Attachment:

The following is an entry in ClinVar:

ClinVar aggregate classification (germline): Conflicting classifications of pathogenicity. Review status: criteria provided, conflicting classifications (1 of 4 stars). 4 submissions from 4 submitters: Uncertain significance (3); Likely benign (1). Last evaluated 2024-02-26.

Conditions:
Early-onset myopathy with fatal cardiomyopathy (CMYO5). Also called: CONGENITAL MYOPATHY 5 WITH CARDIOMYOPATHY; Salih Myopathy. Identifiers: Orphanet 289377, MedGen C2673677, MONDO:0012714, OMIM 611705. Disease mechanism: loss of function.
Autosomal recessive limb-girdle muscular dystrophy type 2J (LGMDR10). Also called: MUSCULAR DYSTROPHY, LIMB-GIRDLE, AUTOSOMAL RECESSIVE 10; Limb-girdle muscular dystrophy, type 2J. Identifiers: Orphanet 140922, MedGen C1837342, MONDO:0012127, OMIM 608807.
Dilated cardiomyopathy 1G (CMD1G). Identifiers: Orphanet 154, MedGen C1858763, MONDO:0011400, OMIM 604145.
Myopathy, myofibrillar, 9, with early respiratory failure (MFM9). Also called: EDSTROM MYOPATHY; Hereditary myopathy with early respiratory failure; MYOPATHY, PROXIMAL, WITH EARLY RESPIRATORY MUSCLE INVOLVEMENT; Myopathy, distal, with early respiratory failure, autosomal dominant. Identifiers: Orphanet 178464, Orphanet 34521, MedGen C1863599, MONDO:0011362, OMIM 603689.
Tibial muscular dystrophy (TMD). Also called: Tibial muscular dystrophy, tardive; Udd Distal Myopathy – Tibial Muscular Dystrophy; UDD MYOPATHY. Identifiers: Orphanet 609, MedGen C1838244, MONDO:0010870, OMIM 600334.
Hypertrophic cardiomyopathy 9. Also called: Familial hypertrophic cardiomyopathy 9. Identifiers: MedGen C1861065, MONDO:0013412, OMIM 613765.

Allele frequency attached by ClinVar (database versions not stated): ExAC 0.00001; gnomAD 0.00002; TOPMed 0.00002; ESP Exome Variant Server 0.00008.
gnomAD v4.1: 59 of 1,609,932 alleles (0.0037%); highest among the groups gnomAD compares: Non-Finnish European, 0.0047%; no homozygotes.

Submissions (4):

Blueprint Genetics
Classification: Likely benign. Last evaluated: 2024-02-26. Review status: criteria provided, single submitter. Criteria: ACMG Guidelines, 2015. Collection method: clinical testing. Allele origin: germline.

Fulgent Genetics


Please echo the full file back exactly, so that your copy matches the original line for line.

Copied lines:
The following is an entry in ClinVar:

ClinVar aggregate classification (germline): Conflicting classifications of pathogenicity. Review status: criteria provided, conflicting classifications (1 of 4 stars). 4 submissions from 4 submitters: Uncertain significance (3); Likely benign (1). Last evaluated 2024-02-26.

Conditions:
Early-onset myopathy with fatal cardiomyopathy (CMYO5). Also called: CONGENITAL MYOPATHY 5 WITH CARDIOMYOPATHY; Salih Myopathy. Identifiers: Orphanet 289377, MedGen C2673677, MONDO:0012714, OMIM 611705. Disease mechanism: loss of function.
Autosomal recessive limb-girdle muscular dystrophy type 2J (LGMDR10). Also called: MUSCULAR DYSTROPHY, LIMB-GIRDLE, AUTOSOMAL RECESSIVE 10; Limb-girdle muscular dystrophy, type 2J. Identifiers: Orphanet 140922, MedGen C1837342, MONDO:0012127, OMIM 608807.
Dilated cardiomyopathy 1G (CMD1G). Identifiers: Orphanet 154, MedGen C1858763, MONDO:0011400, OMIM 604145.
Myopathy, myofibrillar, 9, with early respiratory failure (MFM9). Also called: EDSTROM MYOPATHY; Hereditary myopathy with early respiratory failure; MYOPATHY, PROXIMAL, WITH EARLY RESPIRATORY MUSCLE INVOLVEMENT; Myopathy, distal, with early respiratory failure, autosomal dominant. Identifiers: Orphanet 178464, Orphanet 34521, MedGen C1863599, MONDO:0011362, OMIM 603689.
Tibial muscular dystrophy (TMD). Also called: Tibial muscular dystrophy, tardive; Udd Distal Myopathy – Tibial Muscular Dystrophy; UDD MYOPATHY. Identifiers: Orphanet 609, MedGen C1838244, MONDO:0010870, OMIM 600334.
Hypertrophic cardiomyopathy 9. Also called: Familial hypertrophic cardiomyopathy 9. Identifiers: MedGen C1861065, MONDO:0013412, OMIM 613765.

Allele frequency attached by ClinVar (database versions not stated): ExAC 0.00001; gnomAD 0.00002; TOPMed 0.00002; ESP Exome Variant Server 0.00008.
gnomAD v4.1: 59 of 1,609,932 alleles (0.0037%); highest among the groups gnomAD compares: Non-Finnish European, 0.0047%; no homozygotes.

Submissions (4):

Blueprint Genetics
Classification: Likely benign. Last evaluated: 2024-02-26. Review status: criteria provided, single submitter. Criteria: ACMG Guidelines, 2015. Collection method: clinical testing. Allele origin: germline.

Fulgent Genetics